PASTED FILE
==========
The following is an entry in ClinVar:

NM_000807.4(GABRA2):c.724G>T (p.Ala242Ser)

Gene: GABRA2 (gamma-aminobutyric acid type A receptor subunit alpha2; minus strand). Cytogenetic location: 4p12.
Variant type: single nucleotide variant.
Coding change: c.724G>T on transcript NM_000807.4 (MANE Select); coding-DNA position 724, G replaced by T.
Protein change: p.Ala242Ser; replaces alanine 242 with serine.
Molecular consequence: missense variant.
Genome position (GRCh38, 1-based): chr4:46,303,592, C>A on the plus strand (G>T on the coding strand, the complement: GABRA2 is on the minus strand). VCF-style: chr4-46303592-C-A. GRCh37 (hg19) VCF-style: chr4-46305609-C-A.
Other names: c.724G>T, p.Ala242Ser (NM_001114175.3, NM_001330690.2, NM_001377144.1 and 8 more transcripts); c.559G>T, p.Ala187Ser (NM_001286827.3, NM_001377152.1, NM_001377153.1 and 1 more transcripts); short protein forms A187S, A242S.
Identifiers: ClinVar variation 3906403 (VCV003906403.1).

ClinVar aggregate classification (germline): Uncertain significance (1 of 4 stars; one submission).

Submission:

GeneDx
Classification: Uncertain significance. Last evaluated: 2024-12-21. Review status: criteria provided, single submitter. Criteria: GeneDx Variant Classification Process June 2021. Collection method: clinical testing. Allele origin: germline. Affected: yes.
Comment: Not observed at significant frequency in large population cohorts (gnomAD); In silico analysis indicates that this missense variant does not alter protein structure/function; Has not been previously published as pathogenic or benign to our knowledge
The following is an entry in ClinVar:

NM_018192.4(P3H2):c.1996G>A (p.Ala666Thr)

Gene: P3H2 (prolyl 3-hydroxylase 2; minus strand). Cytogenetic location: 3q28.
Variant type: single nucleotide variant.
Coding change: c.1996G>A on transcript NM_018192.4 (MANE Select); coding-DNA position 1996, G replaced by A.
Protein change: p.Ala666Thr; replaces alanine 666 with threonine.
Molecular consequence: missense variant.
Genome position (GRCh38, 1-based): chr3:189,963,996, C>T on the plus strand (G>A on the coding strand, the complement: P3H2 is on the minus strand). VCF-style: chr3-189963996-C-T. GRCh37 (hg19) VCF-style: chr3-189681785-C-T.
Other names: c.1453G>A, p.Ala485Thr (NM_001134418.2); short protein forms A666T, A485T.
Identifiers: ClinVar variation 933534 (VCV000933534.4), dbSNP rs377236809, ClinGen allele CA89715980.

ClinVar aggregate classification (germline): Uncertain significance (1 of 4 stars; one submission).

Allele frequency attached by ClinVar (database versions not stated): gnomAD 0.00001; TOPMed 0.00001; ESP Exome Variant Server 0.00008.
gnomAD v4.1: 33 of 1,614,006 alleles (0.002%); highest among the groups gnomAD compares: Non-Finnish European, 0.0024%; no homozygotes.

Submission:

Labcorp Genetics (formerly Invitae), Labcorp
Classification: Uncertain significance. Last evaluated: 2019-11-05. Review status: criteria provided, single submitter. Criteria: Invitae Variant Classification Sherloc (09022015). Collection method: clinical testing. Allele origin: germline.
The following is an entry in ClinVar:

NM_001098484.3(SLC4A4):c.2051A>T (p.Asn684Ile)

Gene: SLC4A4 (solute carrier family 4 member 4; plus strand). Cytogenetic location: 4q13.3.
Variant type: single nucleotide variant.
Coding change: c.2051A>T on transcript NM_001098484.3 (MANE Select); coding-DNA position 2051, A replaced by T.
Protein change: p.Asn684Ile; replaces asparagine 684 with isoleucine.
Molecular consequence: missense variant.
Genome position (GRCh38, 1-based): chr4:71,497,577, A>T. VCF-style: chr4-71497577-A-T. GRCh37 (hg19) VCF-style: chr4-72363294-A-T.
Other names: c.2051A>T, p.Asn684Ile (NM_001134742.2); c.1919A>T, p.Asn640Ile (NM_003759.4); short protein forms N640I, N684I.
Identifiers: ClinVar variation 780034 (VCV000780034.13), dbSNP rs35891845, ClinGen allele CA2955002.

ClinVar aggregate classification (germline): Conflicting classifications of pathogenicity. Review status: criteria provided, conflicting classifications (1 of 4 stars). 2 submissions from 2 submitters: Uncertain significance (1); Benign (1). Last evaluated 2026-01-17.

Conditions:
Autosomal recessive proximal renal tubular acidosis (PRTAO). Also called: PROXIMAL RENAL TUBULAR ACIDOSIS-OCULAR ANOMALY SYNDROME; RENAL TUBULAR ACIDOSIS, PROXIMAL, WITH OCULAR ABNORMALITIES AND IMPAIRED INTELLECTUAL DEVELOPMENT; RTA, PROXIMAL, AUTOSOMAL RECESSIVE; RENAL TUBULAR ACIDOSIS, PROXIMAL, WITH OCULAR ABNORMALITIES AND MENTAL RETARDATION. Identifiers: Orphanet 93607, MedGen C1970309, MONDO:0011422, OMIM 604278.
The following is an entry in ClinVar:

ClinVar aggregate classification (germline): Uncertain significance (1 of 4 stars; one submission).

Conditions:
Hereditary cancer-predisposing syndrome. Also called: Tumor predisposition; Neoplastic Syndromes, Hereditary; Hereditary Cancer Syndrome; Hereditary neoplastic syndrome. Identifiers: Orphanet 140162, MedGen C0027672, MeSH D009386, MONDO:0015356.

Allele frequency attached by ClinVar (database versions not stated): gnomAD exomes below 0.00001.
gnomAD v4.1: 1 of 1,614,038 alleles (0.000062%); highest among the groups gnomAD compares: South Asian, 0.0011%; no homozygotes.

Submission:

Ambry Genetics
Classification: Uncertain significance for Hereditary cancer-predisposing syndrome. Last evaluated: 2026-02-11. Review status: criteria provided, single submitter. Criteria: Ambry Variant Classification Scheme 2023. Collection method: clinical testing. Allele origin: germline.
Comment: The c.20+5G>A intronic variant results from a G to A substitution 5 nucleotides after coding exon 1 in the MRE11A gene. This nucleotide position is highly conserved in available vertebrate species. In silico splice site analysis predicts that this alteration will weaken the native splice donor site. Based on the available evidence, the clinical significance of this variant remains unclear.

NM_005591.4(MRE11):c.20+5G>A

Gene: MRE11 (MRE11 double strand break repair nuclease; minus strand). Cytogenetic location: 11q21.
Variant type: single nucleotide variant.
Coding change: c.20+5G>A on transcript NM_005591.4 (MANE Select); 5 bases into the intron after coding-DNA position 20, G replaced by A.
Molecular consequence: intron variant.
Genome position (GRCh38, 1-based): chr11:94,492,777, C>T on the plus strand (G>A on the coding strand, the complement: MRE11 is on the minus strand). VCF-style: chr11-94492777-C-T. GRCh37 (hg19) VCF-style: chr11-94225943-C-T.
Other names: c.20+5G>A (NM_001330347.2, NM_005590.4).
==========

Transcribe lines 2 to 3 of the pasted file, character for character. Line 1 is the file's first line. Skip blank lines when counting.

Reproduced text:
NM_000807.4(GABRA2):c.724G>T (p.Ala242Ser)

Gene: GABRA2 (gamma-aminobutyric acid type A receptor subunit alpha2; minus strand). Cytogenetic location: 4p12.